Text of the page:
Reproductive Biology of the Broiler Breeder Male
In the poultry industry, there are numerous challenges facing individuals responsible for the reproduction of broiler breeders. Many of these problems stem from the knowledge that increasing body growth rate will generally result in a reduction in reproductive characteristics, and vice versa. This situation is likely to escalate due to increased consumer demands for more white meat and less dark meat, which are attained in the high yield faster growing birds. Therefore, the continued trend toward high-yielding, fast-growing broilers is evident. Consequently, it does not appear that the task of managing broiler breeders is going to get any easier in the near future.
Developing Fertile Males
The testes of young cockerel chicks contain cells that will form the structure of the testes (somatic cells) as well as cells that will later become sperm cells (germinal cells). Some somatic cells (called Sertoli or nurse cells) function to protect the developing sperm cells while other cells (called Leydig cells) are involved in testosterone production. Although the broiler breeder male can theoretically produce trillions of sperm, the number of Sertoli cells contained within the testes limits the actual number of mature sperm produced. Sertoli cell growth occurs sometime between 2 and 12 weeks of age (generally thought to be between eight and ten weeks) but not at anytime after this point (Kirby, 1998). Therefore, the maximum potential for sperm production is established in the first eight to ten weeks of age. Anything that may cause unnecessary stress to the developing male at this time may interfere with proper development of these very important testicular cells.
During this early period of development, portions of the brain (such as the hypothalamus) and the pituitary gland are also establishing a critical hormonal relationship with the testes. These portions of the brain must work together with the testes to maintain proper reproductive hormone levels so that testes functions (such as sperm production) can start and be sustained. During the early stages of maturation the testes help to establish a relationship called a “feed back loop” with the pituitary gland that will regulate pituitary function over the life of the male. Thus, appropriate levels of reproductive hormones (FSH, LH, etc.) are not only critical for the proper development and function of the testes, but also for the development of the relationship between the brain and the developing testes. These relationships can be established only at this time of male maturation.
Sexual Maturity in Males
As reproductive hormone secretions (primarily FSH) increase, there is a tremendous growth in testes mass that is associated with the onset of sperm production. This time period, also referred to as puberty, occurs between 16 and 24 weeks of age. Once the males attain peak semen production, testes weight and sperm production continue to decline thereafter.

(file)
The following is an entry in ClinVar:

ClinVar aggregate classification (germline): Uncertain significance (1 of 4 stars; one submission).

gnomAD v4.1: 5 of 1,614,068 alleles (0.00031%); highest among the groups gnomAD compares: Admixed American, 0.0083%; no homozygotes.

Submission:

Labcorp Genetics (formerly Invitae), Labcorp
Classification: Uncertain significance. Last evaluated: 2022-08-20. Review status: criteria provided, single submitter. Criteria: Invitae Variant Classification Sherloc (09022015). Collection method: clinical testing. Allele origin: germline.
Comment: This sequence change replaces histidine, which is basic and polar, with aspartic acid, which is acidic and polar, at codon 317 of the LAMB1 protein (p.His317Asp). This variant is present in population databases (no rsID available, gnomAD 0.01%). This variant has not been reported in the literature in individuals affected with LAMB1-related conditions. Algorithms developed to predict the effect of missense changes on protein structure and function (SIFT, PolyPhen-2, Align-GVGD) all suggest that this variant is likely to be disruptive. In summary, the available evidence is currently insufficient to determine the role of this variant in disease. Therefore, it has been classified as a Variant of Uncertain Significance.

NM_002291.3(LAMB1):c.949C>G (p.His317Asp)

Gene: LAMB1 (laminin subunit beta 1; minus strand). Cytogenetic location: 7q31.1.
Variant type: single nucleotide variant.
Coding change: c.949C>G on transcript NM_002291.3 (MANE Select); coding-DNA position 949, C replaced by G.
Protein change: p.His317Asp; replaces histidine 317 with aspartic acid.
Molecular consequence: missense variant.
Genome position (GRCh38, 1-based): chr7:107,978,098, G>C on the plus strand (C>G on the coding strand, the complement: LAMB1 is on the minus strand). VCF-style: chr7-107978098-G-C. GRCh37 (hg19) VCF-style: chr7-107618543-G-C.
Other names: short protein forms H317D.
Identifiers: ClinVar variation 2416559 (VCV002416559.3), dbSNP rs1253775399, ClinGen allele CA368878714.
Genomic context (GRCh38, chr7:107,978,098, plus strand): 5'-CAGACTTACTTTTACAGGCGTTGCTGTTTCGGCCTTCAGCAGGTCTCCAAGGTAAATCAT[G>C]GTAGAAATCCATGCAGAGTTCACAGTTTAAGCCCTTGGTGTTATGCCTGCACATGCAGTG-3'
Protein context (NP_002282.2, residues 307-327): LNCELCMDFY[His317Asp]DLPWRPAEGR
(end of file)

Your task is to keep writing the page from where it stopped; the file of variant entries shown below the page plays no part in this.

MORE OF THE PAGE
The establishment of normal reproductive hormone secretion is at least partially completed within the first few weeks of a male´s life. Even mild stressors which cause either weight loss or reduced water intake can lead to complete shutdown of testes function when they occur during critical early stages of development (Kirby, 1998). These males may be those that are usually “grown back to the curve” due to problems during development. Additionally, it is possible to disrupt the normal pattern of testes development with too severe feed restriction between 6 to 8 weeks. This results in reduced testes size, sperm production, and the theoretical maximum number of sperm produced. Also, reduced reproductive performance has been demonstrated with severe feed restriction in males between 18-23 weeks of age (Kirby, 1998), suggesting that the resources and hormone secretion required for normal testes function can be negatively and permanently affected around the time of photostimulation.
Young cockerel chicks that are in stressful situations between 2 and 12 weeks of age may not develop the capacity to form sperm cells adequately. Testical development can also be disrupted by severe feed restrictions between 6 and 8 weeks. Normal testes function can also be negatively and permanently affected by sever feed restriction around the time of photostimulation.
Proper management of breeder males will reduces stress consideration these critical points in their development. Any unnecessary stress placed upon these birds at these critical points can have profound effects on the reproductive potential of the males. Many of these effects are either permanent or long lasting and can seriously affect the overall performance of the breeder males in the hen house. Once these biological systems are set firmly in place in the young breeder male, management to sustain these reproductive systems are less critical and more forgiving.
Kirby, John D., 1998. Broiler Breeder Male Reproductive Efficiency: Where Management and Biology Collide. Proceedings, North Carolina Breeder/Hatchery Management Symposium.
By R. Keith Bramwell • Extension Reproductive Physiologist
Center of Excellence for Poultry Science • University of Arkansas
Published in Avian Advice newsletter • Arkansas Cooperative Extension Service
Source: University of Arkansas Avian Advice